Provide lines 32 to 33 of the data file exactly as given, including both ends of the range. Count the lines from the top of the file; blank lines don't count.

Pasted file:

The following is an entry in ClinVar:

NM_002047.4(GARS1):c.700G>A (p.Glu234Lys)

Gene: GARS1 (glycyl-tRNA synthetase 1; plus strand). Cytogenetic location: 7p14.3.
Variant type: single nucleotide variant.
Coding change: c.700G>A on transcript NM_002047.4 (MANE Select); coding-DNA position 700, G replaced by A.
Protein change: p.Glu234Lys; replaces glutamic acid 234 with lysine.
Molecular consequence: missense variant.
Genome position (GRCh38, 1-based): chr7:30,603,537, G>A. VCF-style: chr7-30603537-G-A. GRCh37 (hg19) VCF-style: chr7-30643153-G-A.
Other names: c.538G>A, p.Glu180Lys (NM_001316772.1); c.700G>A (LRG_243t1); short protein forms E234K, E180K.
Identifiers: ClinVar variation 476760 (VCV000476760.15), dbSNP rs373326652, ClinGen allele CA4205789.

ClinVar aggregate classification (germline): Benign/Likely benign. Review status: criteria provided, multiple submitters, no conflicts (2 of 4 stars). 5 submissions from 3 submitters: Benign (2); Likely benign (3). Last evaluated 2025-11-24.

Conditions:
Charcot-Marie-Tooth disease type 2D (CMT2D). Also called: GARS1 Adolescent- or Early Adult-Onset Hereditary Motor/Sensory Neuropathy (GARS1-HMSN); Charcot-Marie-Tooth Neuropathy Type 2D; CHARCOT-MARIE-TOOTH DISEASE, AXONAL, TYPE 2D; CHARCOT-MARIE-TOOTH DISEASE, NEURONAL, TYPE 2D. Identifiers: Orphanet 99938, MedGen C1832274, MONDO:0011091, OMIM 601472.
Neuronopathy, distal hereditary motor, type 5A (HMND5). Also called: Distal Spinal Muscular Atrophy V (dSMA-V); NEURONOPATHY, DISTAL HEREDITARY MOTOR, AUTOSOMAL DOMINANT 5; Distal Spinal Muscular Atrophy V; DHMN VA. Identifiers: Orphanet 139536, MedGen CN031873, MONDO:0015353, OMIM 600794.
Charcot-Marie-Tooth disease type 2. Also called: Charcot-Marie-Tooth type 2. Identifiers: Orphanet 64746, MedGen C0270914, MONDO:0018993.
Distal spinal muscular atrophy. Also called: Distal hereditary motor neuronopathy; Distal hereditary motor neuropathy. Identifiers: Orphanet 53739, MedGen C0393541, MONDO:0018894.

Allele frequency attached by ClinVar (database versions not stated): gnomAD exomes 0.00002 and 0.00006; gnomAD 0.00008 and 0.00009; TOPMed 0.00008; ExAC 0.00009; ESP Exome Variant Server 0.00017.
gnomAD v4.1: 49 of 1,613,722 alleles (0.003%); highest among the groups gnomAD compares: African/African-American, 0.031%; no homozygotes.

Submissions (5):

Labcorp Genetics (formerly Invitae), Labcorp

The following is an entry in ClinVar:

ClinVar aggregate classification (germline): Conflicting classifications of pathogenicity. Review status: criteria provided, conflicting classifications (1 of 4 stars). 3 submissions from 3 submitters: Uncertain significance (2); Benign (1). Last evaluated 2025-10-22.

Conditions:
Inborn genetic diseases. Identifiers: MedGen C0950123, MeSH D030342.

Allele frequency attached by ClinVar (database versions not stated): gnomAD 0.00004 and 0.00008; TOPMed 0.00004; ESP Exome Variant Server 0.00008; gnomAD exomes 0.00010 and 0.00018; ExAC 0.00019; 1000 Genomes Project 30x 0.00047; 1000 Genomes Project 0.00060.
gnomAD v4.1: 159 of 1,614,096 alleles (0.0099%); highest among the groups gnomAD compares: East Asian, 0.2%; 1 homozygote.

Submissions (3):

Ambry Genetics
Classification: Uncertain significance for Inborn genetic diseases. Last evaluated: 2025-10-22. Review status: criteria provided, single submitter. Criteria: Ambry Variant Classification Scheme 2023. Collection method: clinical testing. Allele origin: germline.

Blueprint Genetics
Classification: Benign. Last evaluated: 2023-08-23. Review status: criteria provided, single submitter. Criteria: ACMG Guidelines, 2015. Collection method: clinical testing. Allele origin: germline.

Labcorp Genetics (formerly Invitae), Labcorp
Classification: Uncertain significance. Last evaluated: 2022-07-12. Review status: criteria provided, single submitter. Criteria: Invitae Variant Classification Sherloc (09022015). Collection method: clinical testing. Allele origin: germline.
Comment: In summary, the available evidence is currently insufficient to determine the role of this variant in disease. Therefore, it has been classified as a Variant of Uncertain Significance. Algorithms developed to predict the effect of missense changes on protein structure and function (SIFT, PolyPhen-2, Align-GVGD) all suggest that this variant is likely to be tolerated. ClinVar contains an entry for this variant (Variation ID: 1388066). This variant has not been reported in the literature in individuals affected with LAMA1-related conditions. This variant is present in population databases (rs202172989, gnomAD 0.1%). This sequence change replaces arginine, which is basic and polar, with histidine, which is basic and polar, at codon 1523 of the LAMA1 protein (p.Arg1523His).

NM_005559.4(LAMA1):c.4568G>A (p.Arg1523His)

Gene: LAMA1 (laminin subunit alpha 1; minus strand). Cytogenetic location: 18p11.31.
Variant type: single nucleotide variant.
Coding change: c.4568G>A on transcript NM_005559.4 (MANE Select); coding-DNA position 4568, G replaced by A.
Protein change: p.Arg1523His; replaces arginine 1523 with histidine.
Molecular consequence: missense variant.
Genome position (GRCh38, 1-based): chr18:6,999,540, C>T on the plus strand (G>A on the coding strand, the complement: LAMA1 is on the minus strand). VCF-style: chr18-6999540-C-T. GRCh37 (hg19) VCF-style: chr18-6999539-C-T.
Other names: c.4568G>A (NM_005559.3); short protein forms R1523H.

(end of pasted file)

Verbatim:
Labcorp Genetics (formerly Invitae), Labcorp
Classification: Uncertain significance. Last evaluated: 2022-07-12. Review status: criteria provided, single submitter. Criteria: Invitae Variant Classification Sherloc (09022015). Collection method: clinical testing. Allele origin: germline.